Dog bite prevention starts with being proactive.
1- For greetings, keep your dog on leash, behind a puppy gate or under verbal control to help mitigate jumping on people or running out the door.
2- Know the signs of stress: Images for the Dog Decoder App are very helpful to know if your dog feeds unsafe or fearful.
3- Don’t let anyone, especially children hug your dog.
4- Assign one adult to supervise your dog at all times. You can switch up who’s in charge but make sure someone is supervising your dog..
5- Assign one adult to supervise toddlers and small children. Parents get busy socializing and think someone else must be watching the kids. Don’t assume. Keep everyone safe by assigning one adult to supervise the kids.
6- The day before or morning of, wipe your dog out by going for a hike, having a play date or a rockin game of fetch as well as having a great training session. Stimulate her mind and body before the big events.
7- If you notice any of these signs of stress, keep her with you on a leash, , put her in her safe place or in another room with some quiet music and check in on her from time to time. She’ll be much happier being less stressed and everyone will be much safer.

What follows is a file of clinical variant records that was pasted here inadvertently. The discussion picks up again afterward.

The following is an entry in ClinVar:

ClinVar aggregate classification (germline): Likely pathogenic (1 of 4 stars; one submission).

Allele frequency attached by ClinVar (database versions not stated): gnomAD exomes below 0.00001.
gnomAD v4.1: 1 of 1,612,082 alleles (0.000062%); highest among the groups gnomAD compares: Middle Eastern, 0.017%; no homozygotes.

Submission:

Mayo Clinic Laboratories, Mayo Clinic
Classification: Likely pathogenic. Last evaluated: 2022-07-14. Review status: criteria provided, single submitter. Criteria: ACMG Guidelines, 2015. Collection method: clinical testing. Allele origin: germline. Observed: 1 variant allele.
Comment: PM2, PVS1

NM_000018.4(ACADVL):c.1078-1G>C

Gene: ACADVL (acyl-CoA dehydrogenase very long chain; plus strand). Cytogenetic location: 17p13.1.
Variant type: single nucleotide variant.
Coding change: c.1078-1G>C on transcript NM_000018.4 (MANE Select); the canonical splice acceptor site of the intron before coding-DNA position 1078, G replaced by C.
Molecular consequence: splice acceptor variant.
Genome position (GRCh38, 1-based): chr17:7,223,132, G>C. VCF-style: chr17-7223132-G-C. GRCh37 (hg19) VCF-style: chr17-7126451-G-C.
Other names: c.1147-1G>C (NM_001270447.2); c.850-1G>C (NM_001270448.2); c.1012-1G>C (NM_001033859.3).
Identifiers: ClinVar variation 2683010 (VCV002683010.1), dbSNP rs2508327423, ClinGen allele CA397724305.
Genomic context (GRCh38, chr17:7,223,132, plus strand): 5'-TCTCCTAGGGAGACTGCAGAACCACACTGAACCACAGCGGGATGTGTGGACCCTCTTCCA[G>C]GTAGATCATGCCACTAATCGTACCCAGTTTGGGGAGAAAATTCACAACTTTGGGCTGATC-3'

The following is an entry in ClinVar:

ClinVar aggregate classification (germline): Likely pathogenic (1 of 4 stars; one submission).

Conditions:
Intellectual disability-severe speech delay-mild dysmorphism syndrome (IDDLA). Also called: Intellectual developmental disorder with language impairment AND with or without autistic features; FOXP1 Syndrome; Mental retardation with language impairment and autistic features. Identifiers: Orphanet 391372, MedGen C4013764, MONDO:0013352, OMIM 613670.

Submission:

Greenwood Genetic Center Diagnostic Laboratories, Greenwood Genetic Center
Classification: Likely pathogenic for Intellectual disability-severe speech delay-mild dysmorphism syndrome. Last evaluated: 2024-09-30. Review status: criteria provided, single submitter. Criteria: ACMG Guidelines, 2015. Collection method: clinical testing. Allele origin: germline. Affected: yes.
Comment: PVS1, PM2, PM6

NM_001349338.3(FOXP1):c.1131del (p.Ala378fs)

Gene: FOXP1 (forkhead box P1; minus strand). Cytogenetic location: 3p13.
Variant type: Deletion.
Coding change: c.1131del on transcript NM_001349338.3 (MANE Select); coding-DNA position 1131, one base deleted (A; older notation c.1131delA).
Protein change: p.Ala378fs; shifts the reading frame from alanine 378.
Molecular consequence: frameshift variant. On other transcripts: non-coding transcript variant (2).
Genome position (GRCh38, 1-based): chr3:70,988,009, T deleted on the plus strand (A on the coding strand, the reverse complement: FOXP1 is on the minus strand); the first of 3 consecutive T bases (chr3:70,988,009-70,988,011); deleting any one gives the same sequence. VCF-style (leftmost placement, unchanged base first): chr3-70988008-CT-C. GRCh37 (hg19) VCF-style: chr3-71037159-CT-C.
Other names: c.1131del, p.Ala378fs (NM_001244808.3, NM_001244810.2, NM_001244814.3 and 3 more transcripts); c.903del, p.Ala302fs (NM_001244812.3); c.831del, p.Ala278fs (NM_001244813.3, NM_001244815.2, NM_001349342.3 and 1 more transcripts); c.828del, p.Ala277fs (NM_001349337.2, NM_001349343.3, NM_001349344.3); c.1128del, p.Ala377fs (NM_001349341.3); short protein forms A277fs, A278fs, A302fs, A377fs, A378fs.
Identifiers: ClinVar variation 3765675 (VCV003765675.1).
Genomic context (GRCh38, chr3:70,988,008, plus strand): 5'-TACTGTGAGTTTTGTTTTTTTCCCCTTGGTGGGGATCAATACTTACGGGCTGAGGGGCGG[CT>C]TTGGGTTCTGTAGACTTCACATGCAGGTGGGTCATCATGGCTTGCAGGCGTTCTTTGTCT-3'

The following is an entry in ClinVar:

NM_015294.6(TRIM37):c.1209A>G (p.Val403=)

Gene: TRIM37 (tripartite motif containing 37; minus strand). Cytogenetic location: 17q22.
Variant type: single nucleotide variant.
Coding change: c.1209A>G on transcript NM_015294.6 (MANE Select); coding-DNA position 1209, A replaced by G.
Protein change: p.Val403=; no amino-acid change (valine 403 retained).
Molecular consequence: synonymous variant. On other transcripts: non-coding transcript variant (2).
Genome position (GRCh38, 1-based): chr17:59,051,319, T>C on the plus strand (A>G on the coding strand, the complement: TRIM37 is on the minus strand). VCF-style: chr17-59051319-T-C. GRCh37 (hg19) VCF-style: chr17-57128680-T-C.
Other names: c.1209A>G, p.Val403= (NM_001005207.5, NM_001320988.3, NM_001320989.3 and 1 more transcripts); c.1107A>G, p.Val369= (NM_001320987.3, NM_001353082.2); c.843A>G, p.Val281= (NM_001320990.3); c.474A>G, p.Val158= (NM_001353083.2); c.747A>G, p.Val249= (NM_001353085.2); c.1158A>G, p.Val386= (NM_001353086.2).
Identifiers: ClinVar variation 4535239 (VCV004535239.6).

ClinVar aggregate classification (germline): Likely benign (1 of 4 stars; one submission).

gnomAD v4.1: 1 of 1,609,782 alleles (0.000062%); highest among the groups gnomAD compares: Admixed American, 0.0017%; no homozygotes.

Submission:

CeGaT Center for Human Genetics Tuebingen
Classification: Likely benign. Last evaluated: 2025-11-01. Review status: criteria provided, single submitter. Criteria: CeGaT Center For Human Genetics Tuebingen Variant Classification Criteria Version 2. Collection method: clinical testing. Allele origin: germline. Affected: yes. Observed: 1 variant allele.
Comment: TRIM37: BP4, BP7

77% of dog bites happen to friends and family. Don’t let your children, friends or your dog become a bite statistic.
About the author: Jill Breitner, is a professional dog trainer, award winning author, writing articles for Dogster, The Whole Dog Journal, Animal Wellness and her own blog. She is also a dog body language expert, loving and living her life on the west coast of the USA. She is the author of Dog Decoder, a smartphone app about dog body language recommended and used by veterinarians, shelters, trainers, educators and guardians worldwide. It’s available in iTunes and Google play. Jill, is Fear Free Certified and has been teaching gentle handling/basic husbandry skills to clients dogs for 40 years. She helps you to be your pets advocate for a happier and stress free life. She also does online dog training, worldwide. Join Jill on her Dog Decoder Facebook page